The Irish Times view on Brexit: enduring fantasies

The contest to succeed Theresa May shows that British illusions persist

A succession of Tory leadership candidates, including  current favourite Boris Johnson, have vowed to go to Brussels to secure a better deal than the withdrawal agreement Theresa May negotiated. Photograph: Andrew Yates

A succession of Tory leadership candidates, including current favourite Boris Johnson, have vowed to go to Brussels to secure a better deal than the withdrawal agreement Theresa May negotiated. Photograph: Andrew Yates

 

The European election results in Britain may have shaken the country’s domestic politics, raising the prospect of a historic realignment in a party system dominated for so long by the Labour-Conservative duopoly. But, contrary to the largely empty claims of most candidates for the Tory leadership, neither the election result nor the imminent change of leadership in Downing Street is likely to change in any material way the stark choices facing the UK as it staggers towards the latest Brexit date of October 31st.

One of the consistent patterns in the Brexit process has been the failure of senior Conservative figures to grasp how little leverage Britain has in an asymmetric negotiation with a vastly more powerful and united bloc of 27 countries that together form the biggest trading area in the world. The contest to succeed Theresa May as party leader and prime minister shows that those illusions persist: a succession of candidates, including the current favourite Boris Johnson, have vowed to go to Brussels to secure a better deal than the withdrawal agreement May negotiated then failed to push through parliament in the closing months of her premiership.

Some have suggested that the rotation of senior figures in Brussels – Council president Donald Tusk and Commission head Jean-Claude-Juncker are due to be replaced while Brexit chief negotiator Michel Barnier is also likely to move from his current role – will change the dynamic and allow London to get a better deal. That’s wishful thinking: successors for Tusk and Juncker are unlikely to be in place until after the summer and possibly very close to the October 31st departure date. In any event, the EU’s negotiators take their lead from the heads of state, and their opposition to reopening the deal remains firm.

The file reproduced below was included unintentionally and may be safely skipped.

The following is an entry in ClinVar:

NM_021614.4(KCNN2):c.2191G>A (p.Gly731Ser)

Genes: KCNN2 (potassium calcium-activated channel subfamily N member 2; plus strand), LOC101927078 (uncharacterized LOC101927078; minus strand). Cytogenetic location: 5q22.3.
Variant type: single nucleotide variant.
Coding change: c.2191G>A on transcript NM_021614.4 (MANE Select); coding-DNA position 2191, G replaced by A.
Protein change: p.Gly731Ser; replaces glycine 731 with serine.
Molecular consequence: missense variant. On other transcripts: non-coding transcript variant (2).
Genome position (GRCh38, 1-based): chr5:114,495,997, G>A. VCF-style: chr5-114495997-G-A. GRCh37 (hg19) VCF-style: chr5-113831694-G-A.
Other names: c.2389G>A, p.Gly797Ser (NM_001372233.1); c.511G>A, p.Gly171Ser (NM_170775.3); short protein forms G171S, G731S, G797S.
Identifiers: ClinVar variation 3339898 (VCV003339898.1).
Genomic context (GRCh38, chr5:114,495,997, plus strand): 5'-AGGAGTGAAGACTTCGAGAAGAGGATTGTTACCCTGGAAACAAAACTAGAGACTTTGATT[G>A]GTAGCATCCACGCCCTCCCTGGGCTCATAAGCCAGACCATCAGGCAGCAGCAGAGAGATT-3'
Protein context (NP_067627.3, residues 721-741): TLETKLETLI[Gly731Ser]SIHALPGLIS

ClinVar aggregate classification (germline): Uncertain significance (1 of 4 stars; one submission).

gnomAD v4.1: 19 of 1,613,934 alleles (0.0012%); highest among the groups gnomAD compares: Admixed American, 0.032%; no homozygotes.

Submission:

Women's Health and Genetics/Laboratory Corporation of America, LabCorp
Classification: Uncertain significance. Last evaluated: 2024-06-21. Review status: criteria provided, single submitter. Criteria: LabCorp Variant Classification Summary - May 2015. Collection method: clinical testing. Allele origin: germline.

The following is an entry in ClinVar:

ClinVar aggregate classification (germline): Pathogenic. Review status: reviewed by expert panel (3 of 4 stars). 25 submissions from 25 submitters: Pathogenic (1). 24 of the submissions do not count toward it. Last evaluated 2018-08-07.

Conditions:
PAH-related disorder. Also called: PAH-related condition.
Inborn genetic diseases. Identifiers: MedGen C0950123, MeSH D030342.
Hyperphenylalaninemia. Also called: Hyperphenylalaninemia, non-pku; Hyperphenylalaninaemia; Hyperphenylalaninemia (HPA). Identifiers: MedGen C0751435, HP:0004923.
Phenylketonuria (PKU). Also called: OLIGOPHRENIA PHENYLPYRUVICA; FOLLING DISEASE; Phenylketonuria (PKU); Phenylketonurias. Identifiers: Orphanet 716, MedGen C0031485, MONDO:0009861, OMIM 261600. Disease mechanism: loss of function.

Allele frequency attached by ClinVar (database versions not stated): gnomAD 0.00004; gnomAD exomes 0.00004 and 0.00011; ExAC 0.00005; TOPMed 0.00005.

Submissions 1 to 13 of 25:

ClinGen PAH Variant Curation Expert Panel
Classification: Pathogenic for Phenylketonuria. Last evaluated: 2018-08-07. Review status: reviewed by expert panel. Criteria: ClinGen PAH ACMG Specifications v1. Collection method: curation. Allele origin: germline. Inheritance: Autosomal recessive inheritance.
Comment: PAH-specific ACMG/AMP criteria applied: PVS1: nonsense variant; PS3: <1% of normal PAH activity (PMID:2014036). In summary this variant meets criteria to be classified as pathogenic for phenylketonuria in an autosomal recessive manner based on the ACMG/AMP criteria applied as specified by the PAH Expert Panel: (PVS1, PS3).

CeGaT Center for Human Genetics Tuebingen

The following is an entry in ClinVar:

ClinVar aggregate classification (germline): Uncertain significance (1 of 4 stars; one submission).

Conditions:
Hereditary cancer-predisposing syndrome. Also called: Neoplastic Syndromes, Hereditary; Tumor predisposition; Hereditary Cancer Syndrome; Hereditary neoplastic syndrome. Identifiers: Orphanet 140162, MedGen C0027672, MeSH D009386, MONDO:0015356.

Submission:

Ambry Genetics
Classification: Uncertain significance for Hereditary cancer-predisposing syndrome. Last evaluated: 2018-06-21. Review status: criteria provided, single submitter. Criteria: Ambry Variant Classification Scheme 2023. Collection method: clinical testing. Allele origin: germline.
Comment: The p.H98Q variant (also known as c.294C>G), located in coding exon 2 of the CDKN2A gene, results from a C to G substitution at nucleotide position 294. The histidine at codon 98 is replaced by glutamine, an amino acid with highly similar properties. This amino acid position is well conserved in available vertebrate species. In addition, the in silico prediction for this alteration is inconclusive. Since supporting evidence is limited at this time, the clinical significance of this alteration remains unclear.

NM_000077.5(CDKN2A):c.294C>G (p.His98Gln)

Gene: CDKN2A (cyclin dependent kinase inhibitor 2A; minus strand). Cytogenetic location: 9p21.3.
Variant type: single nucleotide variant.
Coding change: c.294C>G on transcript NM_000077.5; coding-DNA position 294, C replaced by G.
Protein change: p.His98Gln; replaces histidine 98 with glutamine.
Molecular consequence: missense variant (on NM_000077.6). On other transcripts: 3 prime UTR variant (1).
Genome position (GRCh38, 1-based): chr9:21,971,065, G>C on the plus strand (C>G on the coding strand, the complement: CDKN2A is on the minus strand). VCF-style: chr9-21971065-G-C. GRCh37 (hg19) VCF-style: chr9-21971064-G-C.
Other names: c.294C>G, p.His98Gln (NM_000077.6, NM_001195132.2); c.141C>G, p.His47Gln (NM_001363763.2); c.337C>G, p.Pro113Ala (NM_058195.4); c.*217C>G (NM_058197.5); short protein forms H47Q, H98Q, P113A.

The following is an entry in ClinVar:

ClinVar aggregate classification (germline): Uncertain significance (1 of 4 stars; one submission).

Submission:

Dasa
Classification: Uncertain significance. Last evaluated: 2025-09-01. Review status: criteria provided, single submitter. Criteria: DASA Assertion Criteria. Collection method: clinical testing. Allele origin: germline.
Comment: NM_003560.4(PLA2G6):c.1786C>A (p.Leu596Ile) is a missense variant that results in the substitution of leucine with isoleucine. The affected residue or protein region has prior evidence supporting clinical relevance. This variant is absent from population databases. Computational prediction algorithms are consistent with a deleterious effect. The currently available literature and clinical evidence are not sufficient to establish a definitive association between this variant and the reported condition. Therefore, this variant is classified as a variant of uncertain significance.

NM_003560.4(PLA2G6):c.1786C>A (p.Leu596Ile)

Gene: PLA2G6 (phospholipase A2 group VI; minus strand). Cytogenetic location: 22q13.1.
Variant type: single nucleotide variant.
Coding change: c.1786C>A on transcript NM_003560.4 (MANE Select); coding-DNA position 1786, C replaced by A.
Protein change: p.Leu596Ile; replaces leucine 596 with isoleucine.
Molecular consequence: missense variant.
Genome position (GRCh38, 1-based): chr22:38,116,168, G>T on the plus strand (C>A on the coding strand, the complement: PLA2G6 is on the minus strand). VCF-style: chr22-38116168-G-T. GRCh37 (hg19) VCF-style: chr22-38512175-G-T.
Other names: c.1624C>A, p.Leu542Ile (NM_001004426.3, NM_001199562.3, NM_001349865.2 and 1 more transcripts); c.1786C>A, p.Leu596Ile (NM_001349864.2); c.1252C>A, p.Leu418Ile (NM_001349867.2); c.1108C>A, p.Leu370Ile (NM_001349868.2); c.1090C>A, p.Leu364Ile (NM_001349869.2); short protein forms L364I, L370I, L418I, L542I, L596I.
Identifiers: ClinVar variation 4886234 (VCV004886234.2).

Brexiteers believe the threat of a mutually damaging no deal exit – the default, in the absence of agreement on the withdrawal deal by October 31st – gives the EU a big incentive to give ground. It’s a self-destructive fantasy. It’s also to defy the will of the British parliament and society.

If that effort fails, the only alternative option on the table should be a second referendum

The House of Commons has been incapable of finding a definitive position on Brexit, but it has been clear that it opposes a no-deal exit – an idea that was barely aired, let us remember, in the 2015 referendum campaign. The Tories have even less of a mandate for that option since the European election, in which barely a third of the electorate voted for parties endorsing a no-deal and those backing a second referendum out-polled Brexit hardliners.

Whoever the next British prime minister, his or her first task will be to reconcile with reality and convince a majority in the House of Commons to vote for the deal that Theresa May secured. If that effort fails, the only alternative option on the table should be a second referendum.

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